High phthalate levels in men may delay pregnancy in partners

( ) Updated: 2014-03-06 16:22:21

High concentrations of phthalates, chemicals found in a wide range of consumer products, in men may lead to delayed pregnancy for their female partners, a U.S. study said Wednesday.

Researchers at the National Institutes of Health and other institutions assessed the concentrations of phthalates in couples trying to achieve pregnancy.

Phthalates, sometimes called plasticizers, are used in the manufacture of plastics, to make them more flexible and are found in hundreds of products, such as fragrances, shampoos, nail polish, plastic film and sheets.

For the most part, people are exposed to phthalates by eating and drinking foods that have been in contact with containers and products containing the compounds.

The researchers studied 501 couples who were enrolled from the states of Michigan and Texas from 2005 to 2009, and were not being treated for infertility, but were trying to conceive a child.

The women taking part in the study ranged from 18 to 44 years of age, and the men were over 18. Couples provided urine samples that were analyzed for 14 phthalate compounds. Women kept journals to record their monthly menstrual cycles, intercourse and the results of home pregnancy tests. The couples were followed until pregnancy or for up to one year of trying.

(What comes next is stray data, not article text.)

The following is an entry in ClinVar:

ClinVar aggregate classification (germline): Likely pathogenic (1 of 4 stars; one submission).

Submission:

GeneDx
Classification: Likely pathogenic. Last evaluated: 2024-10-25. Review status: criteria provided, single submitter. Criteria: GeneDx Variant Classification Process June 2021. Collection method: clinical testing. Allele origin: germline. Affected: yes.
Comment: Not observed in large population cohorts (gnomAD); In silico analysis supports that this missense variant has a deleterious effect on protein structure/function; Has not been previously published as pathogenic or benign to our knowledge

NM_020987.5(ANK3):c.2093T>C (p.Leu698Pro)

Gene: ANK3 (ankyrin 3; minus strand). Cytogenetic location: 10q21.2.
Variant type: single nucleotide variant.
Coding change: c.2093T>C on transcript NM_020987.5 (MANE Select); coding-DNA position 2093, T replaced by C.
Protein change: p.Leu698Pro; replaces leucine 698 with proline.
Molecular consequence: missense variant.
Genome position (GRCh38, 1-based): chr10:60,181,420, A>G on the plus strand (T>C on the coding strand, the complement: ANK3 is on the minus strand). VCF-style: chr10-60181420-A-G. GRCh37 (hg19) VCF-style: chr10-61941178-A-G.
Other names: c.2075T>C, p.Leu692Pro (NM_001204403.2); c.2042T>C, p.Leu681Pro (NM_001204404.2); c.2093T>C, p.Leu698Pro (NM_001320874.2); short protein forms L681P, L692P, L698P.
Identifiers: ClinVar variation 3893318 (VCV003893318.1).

They found that male urinary concentrations of the three metabolites of phthalates, monomethyl phthalate, mono-n-butyl phthalate, and monobenzyl phthalate, were associated with approximately a 20 percent increase in the time it took for the couples to achieve pregnancy.

Female urinary concentrations of these three metabolites were not associated with a delay in pregnancy.

"The delays in pregnancy we saw were comparable to those seen for cigarette smoking or with obesity," first author Germaine Buck Louis of the National Institutes of Health said in a statement.

The researchers said they examined only the time it took to achieve pregnancy and that further studies would be needed to determine if the compounds affected particular aspects of reproductive health, such as hormone levels.

Earlier studies had found that men with high concentrations of monomethyl phthalate had abnormalities in their semen and that men with high concentrations of mono-n-butyl phthalate had diminished sperm motility and reduced sperm count.

The study was published online in the journal Fertility and Sterility.

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